9/11: One Year Later  
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U.S. Bank Laws Fund Terrorists

For years the banking laws of the United States and its allies have protected money laundering, allowing terrorists to move money quickly and secretly.
 
 
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The global money-laundering system used by terrorists has also served the U.S. government and banks for years, creating wealth and occasionally supporting U.S. political interests abroad. Changing U.S. bank secrecy laws to pierce that laundering system is as essential to stopping terrorism as military force and diplomatic moves.

Terrorist networks all over the world depend on the international bank and corporate secrecy system to hide and move their money. This structure is allowed to exist by agreement of the world's banks and financial powers, including the United States and its allies. Internationally, many make money from the system, including the owners and managers of banks that hide customers' deposits from tax authorities.

But the system also enables terrorists to funnel money for their activities in dozens of countries and pay for houses, salaries, transport, weapons and explosives. Terrorists need to move millions quickly and without detection, and transferring millions of dollars using secret bank accounts and shell companies is easy.

In many countries, known as "offshore" or "tax haven" countries, companies and open accounts can be established by individuals without using real names or identification. Phony banks that are just letter drops send money to real banks. In the United States, the real banks routinely ask no questions when the phony banks open "correspondent accounts" to move money here for their customers.

For example, currently there is nothing in U.S. law to stop the Al-Shamal Islamic Bank in Khartoum, Sudan, from opening an account in a U.S. bank to wire money for use here or in another country.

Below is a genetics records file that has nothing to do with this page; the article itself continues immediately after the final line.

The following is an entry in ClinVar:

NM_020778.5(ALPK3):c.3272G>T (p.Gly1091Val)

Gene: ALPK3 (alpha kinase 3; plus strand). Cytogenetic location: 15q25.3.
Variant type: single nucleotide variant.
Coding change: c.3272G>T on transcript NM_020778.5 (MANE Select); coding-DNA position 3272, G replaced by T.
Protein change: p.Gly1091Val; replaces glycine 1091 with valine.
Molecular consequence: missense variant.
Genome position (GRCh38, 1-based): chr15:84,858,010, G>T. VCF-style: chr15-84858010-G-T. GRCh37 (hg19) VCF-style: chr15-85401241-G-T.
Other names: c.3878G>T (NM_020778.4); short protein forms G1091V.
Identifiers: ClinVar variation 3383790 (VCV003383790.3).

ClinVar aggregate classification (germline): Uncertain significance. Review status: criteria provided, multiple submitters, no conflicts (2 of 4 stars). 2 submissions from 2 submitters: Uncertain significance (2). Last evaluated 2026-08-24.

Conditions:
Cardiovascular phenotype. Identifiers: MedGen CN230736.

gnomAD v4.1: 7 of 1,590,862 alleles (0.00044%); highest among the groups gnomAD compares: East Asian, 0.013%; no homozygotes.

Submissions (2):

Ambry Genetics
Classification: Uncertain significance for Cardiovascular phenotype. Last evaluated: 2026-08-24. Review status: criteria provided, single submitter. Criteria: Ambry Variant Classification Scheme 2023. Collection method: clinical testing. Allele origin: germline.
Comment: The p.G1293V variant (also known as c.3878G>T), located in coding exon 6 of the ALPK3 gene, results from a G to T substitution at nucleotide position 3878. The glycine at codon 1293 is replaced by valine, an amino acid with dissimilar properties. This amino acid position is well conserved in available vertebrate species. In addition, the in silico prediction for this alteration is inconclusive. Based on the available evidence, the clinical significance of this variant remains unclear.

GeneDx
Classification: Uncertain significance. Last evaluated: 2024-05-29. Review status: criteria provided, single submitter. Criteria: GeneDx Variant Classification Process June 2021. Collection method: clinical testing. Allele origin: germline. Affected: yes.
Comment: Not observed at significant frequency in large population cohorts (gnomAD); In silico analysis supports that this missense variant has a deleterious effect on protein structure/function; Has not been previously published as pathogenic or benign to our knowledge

In fact, that bank was set up by Osama bin Laden. Even if a stop is put on the bank, funds might easily move through a third party in Nauru or Liechtenstein or some other offshore haven to other U.S. banks, which are not required to ask about the owners of money. The foreign banks bundle cash from numerous customers and send the lump sum to their correspondent accounts in the United States. Then they move the money wherever their clients order.

The Sunday Times of London has reported that a suspected bin Laden lieutenant, Saudi dissident Khalid al-Fawwaz, used an account at a branch of Barclays Bank in London to finance circulation of bin Laden's edicts and contacts through his global network. Khalid al-Fawwaz is being held awaiting extradition proceedings to the United States for participation in the conspiracy to murder Americans in the Sept. 11 attacks.

Swiss federal prosecutors are investigating whether any money linked to the terrorists flowed through its country's banks. According to the Blick newspaper, a Zurich daily, Al Taqwa Management Organization AG, a Lugano-based financial services company, had links with Osama bin Laden. Lugano, in southern Switzerland, is notorious as a home for "financial services companies" whose function is to move money discreetly, and for shell companies and secret bank accounts.

The system is no surprise to the U.S. government because Washington and its allies have used it, too. The Bank of Credit and Commerce International was a British-Pakistani bank that used secret offshore accounts to effect a global money-laundering fraud that cost victims $8 billion. Before it was shut down in 1991, it was used to fund the Mujahadeen, then fighting the Soviet-supported government of Afghanistan. The money came from U.S. and Saudi intelligence.

Now many of the formerly U.S.-supported Mujahadeen are members of bin Laden's network. They know all about how to launder money through the international bank secrecy system.

If Washington wants to stop the money flow that supports terrorism, it needs to cut that pipeline. The first step should be immediate passage of legislation sponsored by Sen. Carl Levin (D-MI). Levin's bill, which was opposed by Republican leaders last year, has two key elements. It would bar U.S. banks from providing banking services to foreign shell banks that have no physical presence in any country. And it would require U.S. banks to conduct in-depth investigations when opening accounts of $1 million or more for foreigners, as well as correspondent accounts for offshore banks or banks in countries with high money-laundering risks.

Other countries also need to change their practices. In London, a favorite center for Middle East money, banks connected to the Saudi royal family enjoy "sovereign immunity," which England grants to monarchies. These banks are exempt from the scrutiny of the Financial Service Authority, which tries to head off money laundering.

The United States needs to get behind efforts by the globe's main industrial economies, the Organization for Economic Cooperation and Development (OECD), and the G-7 to crack down on enclaves of bank and corporate secrecy. Washington should not be letting these financial institutions off the hook, as the OECD did this year in response to U.S. pressures.

Lucy Komisar has been writing on the international bank secrecy system since l997.